Even worse than that was the subtle threat a Turkish government official made against the United States and its forces if they continue to assist the Kurds. It sounded like the kind of veiled threat a James Bond villain would make. Seriously.
Nothing would be more disastrous for the US than a war between Turkey and the YPG while ISIS gets breathing space to carry out attacks as it did on Tuesday.
Turkey will continue to challenge US policy in Syria in the coming months and try to find allies in Washington who will listen to its point of view. Turkey views a permanent US presence in northeastern Syria as highly problematic and a provocation against its sphere of influence. At the same time, the US must decide if its relationship with the Kurds in Syria is merely one of convenience – until ISIS is defeated – or if it will build on it in the coming years.
Last month, about 200 Marines rolled into northern Syria backed with howitzers, significantly widening America’s footprint in a highly toxic battlefield. The Marines’ deployment came days after another intervention, when dozens of army troops drove outside the town of Manbij, riding Stryker armored vehicles, following an earlier conflagration of fighting between Syrian Kurdish troops and Turkish troops. The U.S. deployment in Manbij intentionally put Americans in the middle of that rivalry, hoping to cool it down.
The US Stryker armored fighting vehicles appeared seemingly out of nowhere in Syria and descended onto the Kurdish-held town of Manbij. Their arrival was anything but inconspicuous, as the convoy of multiple Strykers, in various configurations, along with tricked-out Humvees rolled across the Euphrates river in broad daylight, with giant American flags whipping in the air above them.
That’s right! This was another statement. After two years of the US having a low-profile, the US now seems to be a “show of force.”
So now, it seems to be about whether there could be in turn a standoff between US-backed Syrian Democratic Forces which are dominated by Kurdish fighters aligned with the PKK—Turkey’s bitter enemy—and Turkish-backed forces that have sacked the city of al Bab to the west. Turkey has since said made it clear that they are ready to push east toward the ISIS stronghold of al Raqqa. The problem is that Turkey has stated that all Kurdish forces need to retreat east of the Euphrates River as this was one of the key goals of Operation Euphrates Shield.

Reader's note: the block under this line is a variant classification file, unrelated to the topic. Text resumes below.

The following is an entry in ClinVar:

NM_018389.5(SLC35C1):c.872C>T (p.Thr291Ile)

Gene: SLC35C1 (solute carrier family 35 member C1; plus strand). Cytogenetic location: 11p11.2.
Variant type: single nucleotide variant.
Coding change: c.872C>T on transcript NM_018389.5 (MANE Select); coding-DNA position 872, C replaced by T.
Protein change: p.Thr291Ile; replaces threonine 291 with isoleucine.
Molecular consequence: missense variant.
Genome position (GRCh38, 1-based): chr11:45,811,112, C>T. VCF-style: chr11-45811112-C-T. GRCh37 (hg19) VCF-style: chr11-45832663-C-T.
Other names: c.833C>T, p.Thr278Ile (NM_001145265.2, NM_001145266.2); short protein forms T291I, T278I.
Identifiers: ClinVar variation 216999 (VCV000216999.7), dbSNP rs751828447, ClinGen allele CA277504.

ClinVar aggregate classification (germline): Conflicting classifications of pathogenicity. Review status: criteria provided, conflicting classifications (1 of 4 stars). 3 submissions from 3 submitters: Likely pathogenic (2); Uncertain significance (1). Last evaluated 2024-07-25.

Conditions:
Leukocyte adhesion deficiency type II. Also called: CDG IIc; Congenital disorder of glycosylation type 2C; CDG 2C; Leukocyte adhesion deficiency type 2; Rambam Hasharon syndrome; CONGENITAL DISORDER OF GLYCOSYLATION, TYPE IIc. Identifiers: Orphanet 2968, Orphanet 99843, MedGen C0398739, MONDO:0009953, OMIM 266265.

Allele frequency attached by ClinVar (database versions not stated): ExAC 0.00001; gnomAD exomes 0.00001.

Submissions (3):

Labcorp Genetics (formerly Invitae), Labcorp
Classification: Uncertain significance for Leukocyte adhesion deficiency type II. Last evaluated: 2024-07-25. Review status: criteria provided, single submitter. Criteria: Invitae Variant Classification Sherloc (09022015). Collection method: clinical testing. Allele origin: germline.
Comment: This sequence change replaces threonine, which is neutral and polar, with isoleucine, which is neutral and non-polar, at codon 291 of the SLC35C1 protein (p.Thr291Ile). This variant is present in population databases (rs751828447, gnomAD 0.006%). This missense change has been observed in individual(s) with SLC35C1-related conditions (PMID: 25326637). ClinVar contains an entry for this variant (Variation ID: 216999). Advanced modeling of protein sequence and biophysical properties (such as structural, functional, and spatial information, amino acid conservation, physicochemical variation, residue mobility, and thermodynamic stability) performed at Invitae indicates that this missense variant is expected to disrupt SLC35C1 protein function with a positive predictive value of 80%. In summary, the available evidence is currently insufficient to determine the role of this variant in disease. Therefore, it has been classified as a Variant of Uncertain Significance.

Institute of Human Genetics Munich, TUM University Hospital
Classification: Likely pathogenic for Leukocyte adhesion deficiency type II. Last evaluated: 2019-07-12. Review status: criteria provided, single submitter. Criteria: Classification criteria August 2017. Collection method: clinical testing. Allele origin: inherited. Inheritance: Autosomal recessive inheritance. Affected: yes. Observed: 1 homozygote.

So basically America’s flag-waving increase in visibility seems to serve a couple purposes. First, it tells Turkish, Syrian and Russian forces that Americans are operating openly in the strategically located city and they have shown that ISIS has been neutralized in the area. Therefore, any attack on Kurdish or US forces by Turkish, Syrian or Russian-backed forces could not be “confused” for one against ISIS.
The operation also is a warning to Turkey, that any move against the town could not only endanger US forces, but it would see two NATO allies pitted against one another.
Only time will tell, what the results will bring. Let’s hope for “peace through strength.” We need Turkey and Syria to assist the US with taking out ISIS. But, as I said, the Syrian war is one big mess.
H/T The Warzone